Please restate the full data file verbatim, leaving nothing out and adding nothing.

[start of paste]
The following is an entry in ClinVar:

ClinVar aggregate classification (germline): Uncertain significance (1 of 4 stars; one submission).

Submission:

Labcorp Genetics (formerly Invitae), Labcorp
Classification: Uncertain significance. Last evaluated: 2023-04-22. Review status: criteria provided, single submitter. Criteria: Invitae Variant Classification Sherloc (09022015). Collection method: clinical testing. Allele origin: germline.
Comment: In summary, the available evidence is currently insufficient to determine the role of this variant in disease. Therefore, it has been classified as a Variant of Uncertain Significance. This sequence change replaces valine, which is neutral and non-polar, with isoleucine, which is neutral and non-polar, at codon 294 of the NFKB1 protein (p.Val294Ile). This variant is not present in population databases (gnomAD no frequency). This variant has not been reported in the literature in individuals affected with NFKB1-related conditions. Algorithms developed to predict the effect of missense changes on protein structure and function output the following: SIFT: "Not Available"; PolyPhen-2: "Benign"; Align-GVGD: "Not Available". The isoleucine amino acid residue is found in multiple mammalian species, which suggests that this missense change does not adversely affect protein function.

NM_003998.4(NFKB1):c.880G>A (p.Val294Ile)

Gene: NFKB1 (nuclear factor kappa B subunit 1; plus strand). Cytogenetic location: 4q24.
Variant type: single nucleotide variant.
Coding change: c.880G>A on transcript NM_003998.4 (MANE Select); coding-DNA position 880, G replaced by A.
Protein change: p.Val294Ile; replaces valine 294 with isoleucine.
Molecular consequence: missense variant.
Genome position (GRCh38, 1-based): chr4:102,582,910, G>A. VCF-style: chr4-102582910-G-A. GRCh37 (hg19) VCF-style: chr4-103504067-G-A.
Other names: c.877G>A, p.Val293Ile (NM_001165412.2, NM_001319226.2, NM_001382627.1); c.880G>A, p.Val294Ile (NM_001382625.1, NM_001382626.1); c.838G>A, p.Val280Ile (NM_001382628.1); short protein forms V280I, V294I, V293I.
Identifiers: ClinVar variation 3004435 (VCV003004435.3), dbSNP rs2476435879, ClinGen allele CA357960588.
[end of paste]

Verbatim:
The following is an entry in ClinVar:

ClinVar aggregate classification (germline): Uncertain significance (1 of 4 stars; one submission).

Submission:

Labcorp Genetics (formerly Invitae), Labcorp
Classification: Uncertain significance. Last evaluated: 2023-04-22. Review status: criteria provided, single submitter. Criteria: Invitae Variant Classification Sherloc (09022015). Collection method: clinical testing. Allele origin: germline.
Comment: In summary, the available evidence is currently insufficient to determine the role of this variant in disease. Therefore, it has been classified as a Variant of Uncertain Significance. This sequence change replaces valine, which is neutral and non-polar, with isoleucine, which is neutral and non-polar, at codon 294 of the NFKB1 protein (p.Val294Ile). This variant is not present in population databases (gnomAD no frequency). This variant has not been reported in the literature in individuals affected with NFKB1-related conditions. Algorithms developed to predict the effect of missense changes on protein structure and function output the following: SIFT: "Not Available"; PolyPhen-2: "Benign"; Align-GVGD: "Not Available". The isoleucine amino acid residue is found in multiple mammalian species, which suggests that this missense change does not adversely affect protein function.

NM_003998.4(NFKB1):c.880G>A (p.Val294Ile)

Gene: NFKB1 (nuclear factor kappa B subunit 1; plus strand). Cytogenetic location: 4q24.
Variant type: single nucleotide variant.
Coding change: c.880G>A on transcript NM_003998.4 (MANE Select); coding-DNA position 880, G replaced by A.
Protein change: p.Val294Ile; replaces valine 294 with isoleucine.
Molecular consequence: missense variant.
Genome position (GRCh38, 1-based): chr4:102,582,910, G>A. VCF-style: chr4-102582910-G-A. GRCh37 (hg19) VCF-style: chr4-103504067-G-A.
Other names: c.877G>A, p.Val293Ile (NM_001165412.2, NM_001319226.2, NM_001382627.1); c.880G>A, p.Val294Ile (NM_001382625.1, NM_001382626.1); c.838G>A, p.Val280Ile (NM_001382628.1); short protein forms V280I, V294I, V293I.
Identifiers: ClinVar variation 3004435 (VCV003004435.3), dbSNP rs2476435879, ClinGen allele CA357960588.